“At the end of a sentence, I feel like I have to say ‘but I don’t know,’ or ‘if that even makes sense…’” explains Chambers. “But I want to be confident in my opinions.”
So if these are the causes of insecurity, what is the secret to self-confidence?
The first step, according to both Chambers and Hayashigatani, is realizing that you’ll never be anyone but yourself.
“I think that’s a lesson that everyone needs to learn—not caring about what other people think about you because what matters is how you perceive yourself,” Chambers says. “You can’t become a different person as hard as you try. So as long as you accept that…remember that if you feel like you’re being yourself and you’re happy with that, you’re going to be okay. If everybody was the same, it would be a very boring world.”
Hayashigatani agrees. “Of course I still have those moments where I revert back to when I really didn’t have much self-confidence,” says Hayashigatani. “[But what helped me most was] time, and just realizing that I couldn’t change certain things. [Realizing] that I could work with what I had and be the best version of myself that I can.”
Adding on, Garbaczonek recommends adopting a growth mindset. “I’m definitely working on it,” Garbazonek says of his self-diagnosed laziness. And when it comes to his physique, he notes, “Even if people think my body looks good…I’m going to think [it doesn’t look perfect] because I want to get better and better.”
Anderson and sophomore Katherine Errington offer an additional perspective: finding a way to turn your gaze outward, focus on your interactions, and make every day count.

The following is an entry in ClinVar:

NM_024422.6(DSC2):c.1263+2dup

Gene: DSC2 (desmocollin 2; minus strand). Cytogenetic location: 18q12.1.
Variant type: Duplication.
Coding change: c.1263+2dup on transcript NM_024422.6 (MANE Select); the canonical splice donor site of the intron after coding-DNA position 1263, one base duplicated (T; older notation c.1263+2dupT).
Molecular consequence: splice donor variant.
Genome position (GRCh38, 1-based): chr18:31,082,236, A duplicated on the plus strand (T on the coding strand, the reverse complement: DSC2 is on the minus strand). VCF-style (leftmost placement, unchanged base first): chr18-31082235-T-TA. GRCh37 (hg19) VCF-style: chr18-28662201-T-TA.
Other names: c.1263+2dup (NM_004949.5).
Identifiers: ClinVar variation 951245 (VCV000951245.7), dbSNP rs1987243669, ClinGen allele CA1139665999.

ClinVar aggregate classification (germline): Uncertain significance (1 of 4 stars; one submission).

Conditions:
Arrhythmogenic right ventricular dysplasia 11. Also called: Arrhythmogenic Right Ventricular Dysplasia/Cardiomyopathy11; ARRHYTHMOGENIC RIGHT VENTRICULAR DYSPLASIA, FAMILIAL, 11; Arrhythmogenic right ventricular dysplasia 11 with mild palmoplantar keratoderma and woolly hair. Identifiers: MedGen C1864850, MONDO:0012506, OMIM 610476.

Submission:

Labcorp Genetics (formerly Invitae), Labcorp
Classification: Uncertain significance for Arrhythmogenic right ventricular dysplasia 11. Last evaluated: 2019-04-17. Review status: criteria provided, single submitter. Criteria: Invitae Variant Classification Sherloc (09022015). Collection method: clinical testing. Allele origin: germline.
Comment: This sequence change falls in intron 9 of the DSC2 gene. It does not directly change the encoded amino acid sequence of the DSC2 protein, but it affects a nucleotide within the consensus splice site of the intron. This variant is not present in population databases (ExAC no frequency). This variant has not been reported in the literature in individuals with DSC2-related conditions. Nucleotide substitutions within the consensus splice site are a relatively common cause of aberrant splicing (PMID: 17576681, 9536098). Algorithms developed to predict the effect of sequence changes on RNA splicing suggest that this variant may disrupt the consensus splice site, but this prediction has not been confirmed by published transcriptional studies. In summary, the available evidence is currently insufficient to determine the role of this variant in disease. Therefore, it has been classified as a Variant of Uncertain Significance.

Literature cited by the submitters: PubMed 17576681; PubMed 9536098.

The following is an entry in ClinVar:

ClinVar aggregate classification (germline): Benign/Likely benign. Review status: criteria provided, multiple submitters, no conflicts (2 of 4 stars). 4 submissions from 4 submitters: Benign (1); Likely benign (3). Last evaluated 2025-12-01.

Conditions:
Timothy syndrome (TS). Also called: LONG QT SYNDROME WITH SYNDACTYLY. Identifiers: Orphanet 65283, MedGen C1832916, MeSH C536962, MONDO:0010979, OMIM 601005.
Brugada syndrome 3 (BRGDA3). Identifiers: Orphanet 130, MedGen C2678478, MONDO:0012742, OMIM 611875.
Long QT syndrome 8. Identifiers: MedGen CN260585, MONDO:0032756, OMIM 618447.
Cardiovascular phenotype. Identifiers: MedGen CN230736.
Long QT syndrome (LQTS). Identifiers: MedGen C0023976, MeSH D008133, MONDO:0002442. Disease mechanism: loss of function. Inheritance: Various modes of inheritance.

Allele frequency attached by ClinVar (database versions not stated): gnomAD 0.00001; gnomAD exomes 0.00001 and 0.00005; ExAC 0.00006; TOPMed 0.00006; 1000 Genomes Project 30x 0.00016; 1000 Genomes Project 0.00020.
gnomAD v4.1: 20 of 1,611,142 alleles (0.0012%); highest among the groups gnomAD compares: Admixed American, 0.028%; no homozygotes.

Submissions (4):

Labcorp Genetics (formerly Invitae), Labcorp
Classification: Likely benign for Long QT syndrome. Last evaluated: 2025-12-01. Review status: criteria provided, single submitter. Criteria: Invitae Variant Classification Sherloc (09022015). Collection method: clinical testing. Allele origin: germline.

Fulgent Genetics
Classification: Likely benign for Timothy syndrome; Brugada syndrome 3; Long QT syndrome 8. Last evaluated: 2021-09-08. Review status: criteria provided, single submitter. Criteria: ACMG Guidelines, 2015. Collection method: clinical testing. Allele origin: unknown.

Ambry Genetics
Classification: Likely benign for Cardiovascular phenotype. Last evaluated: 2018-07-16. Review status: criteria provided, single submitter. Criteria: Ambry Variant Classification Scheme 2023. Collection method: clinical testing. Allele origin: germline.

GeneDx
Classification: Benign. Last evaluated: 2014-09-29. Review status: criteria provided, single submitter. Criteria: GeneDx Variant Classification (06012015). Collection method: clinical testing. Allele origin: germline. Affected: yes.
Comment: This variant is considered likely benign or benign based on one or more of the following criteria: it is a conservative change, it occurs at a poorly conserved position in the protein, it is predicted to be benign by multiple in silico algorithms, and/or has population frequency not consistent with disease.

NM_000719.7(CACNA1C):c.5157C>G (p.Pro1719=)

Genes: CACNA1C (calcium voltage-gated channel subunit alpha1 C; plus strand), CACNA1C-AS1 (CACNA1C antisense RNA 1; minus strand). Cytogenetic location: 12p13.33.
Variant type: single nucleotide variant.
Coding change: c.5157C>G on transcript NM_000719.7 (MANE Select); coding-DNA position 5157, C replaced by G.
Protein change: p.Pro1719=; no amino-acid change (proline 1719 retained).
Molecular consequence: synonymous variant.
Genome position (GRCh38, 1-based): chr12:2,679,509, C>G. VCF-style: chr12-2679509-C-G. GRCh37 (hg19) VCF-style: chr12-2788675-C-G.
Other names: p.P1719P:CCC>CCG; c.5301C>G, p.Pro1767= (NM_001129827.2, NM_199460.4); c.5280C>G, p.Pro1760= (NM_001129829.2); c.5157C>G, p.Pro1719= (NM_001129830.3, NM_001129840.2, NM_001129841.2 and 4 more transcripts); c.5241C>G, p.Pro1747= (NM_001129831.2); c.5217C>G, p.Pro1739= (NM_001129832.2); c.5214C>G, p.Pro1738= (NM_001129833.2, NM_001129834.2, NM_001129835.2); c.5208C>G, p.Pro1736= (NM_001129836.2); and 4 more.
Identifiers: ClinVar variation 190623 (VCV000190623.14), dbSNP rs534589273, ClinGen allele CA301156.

Although Errington, too, has struggled some with self-image, she sees every moment of her life as too precious to be wasted. “In the summer of 2018, I went to Costa Rica and I met a lot of interesting people,” she reflects. “And what came to my mind was, ‘I’m never going to go back there again, so I might as well make this one impression last. So I’m really taking that to heart and applying it to high-school. The seniors I meet—they’ll be leaving in a year. The juniors—two years.”
Anderson’s outlook echoes Errington’s; throughout her experiences, she’s learned that many of the things we stress over now really don’t matter in the long-run.
“Over time…observing yourself and how you experience different situations…it doesn’t matter if these guys aren’t interested in you—you will find somebody and they will love you right. Or it doesn’t matter if you don’t have a great friend group—you’re going to have a great life anyway,” she explains.
“The majority of things that really, truly matter in life happen on a one-to-one interaction level,” Anderson notes. “The way that you operate in that space has very little to do with your stats. It has to do with being sensitive to who you’re dealing with. And having a resonant, exciting, satisfying personal connection. And I found that that generally comes down to kindness.”
“And so all of these things like: ‘How smart are you? How beautiful are you?’— they really don’t matter at all. [What’s important is] being able to just build relationships with people…having listening skills and conversational skills…Just being a human.”
What we can perhaps take away from all of this is that insecurity has many origins. While much of our negative internal monologue may be self-imposed, self-image is greatly impacted by both gender standards and social environment.
However, we all have so much power to improve our self-perceptions. We can start with accepting ourselves for who we are, and working with what we have. We can adopt growth mindsets, focus on our interactions, and work on being the best of ourselves in the moment. However long it takes for you, just remember that you are not alone.